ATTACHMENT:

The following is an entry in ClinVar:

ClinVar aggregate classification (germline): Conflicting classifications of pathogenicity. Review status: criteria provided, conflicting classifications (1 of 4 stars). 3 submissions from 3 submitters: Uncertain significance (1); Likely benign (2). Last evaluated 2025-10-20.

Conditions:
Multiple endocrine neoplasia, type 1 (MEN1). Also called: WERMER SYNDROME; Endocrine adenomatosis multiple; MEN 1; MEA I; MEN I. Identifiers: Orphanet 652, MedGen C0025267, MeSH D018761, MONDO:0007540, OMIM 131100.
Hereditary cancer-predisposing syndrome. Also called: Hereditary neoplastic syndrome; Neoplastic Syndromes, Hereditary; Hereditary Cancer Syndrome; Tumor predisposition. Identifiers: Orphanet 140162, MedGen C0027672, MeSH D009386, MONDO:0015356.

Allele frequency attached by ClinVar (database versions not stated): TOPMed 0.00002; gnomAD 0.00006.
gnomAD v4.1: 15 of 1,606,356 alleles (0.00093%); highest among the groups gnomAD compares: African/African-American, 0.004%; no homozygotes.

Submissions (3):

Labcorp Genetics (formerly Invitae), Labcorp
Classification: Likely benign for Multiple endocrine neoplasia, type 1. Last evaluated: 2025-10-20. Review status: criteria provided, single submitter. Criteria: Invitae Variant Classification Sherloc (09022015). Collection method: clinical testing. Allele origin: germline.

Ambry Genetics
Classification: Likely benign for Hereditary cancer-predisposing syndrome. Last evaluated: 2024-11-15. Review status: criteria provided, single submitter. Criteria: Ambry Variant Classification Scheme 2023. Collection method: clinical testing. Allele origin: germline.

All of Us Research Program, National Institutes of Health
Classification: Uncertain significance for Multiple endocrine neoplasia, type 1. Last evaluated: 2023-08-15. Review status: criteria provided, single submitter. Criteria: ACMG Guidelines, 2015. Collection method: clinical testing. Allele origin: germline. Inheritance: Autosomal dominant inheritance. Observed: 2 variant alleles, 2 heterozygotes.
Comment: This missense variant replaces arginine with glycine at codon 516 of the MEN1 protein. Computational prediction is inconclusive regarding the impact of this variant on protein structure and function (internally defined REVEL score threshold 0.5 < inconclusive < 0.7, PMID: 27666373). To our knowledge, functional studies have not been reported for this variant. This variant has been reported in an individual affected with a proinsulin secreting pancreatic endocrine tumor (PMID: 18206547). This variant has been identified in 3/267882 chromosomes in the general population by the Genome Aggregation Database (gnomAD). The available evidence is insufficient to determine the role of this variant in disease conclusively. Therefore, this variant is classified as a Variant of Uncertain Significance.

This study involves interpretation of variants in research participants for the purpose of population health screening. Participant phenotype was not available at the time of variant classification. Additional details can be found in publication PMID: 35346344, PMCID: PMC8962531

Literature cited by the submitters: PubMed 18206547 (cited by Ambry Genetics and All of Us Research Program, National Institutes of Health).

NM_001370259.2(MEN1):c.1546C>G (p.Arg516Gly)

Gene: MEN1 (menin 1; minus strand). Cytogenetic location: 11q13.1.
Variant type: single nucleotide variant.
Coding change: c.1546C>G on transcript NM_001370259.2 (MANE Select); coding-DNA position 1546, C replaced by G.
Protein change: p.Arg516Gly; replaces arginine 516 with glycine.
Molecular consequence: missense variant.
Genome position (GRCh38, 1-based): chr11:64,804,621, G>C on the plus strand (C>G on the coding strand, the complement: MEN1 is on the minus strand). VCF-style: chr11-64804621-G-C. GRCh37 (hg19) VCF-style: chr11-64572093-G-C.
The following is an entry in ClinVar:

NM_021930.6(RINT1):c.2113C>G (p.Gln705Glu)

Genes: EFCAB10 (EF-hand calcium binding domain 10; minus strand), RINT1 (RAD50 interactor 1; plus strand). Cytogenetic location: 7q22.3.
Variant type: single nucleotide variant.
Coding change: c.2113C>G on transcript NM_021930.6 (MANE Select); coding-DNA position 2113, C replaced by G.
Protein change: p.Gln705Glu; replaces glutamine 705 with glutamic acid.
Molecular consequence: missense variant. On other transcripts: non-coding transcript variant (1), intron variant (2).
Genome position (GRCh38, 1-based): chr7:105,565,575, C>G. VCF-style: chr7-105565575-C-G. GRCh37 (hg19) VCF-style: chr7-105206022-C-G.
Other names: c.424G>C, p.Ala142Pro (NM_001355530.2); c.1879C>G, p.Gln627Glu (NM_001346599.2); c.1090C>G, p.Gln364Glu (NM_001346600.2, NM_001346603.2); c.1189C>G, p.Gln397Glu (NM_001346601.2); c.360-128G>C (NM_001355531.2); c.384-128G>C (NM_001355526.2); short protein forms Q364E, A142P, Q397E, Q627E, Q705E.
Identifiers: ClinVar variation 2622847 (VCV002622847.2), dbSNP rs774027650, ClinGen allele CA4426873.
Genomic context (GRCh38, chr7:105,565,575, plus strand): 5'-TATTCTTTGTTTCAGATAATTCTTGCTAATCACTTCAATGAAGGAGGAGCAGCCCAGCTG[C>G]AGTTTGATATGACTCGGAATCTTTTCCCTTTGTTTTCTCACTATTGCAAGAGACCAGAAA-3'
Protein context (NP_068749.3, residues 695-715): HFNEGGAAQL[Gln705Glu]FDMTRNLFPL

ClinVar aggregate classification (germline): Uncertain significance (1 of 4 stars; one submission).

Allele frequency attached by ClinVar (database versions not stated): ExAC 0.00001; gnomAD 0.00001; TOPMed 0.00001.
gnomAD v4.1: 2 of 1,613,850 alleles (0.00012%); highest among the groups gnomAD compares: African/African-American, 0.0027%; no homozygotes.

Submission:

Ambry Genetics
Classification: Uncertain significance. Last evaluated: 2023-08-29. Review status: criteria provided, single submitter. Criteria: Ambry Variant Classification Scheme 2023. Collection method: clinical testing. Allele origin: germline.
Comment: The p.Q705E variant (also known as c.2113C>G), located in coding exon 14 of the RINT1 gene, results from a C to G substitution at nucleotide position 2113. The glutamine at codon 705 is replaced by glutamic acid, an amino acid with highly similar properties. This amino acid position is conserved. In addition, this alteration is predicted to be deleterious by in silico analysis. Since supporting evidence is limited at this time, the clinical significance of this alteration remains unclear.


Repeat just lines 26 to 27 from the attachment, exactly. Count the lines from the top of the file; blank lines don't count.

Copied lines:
NM_021930.6(RINT1):c.2113C>G (p.Gln705Glu)

Genes: EFCAB10 (EF-hand calcium binding domain 10; minus strand), RINT1 (RAD50 interactor 1; plus strand). Cytogenetic location: 7q22.3.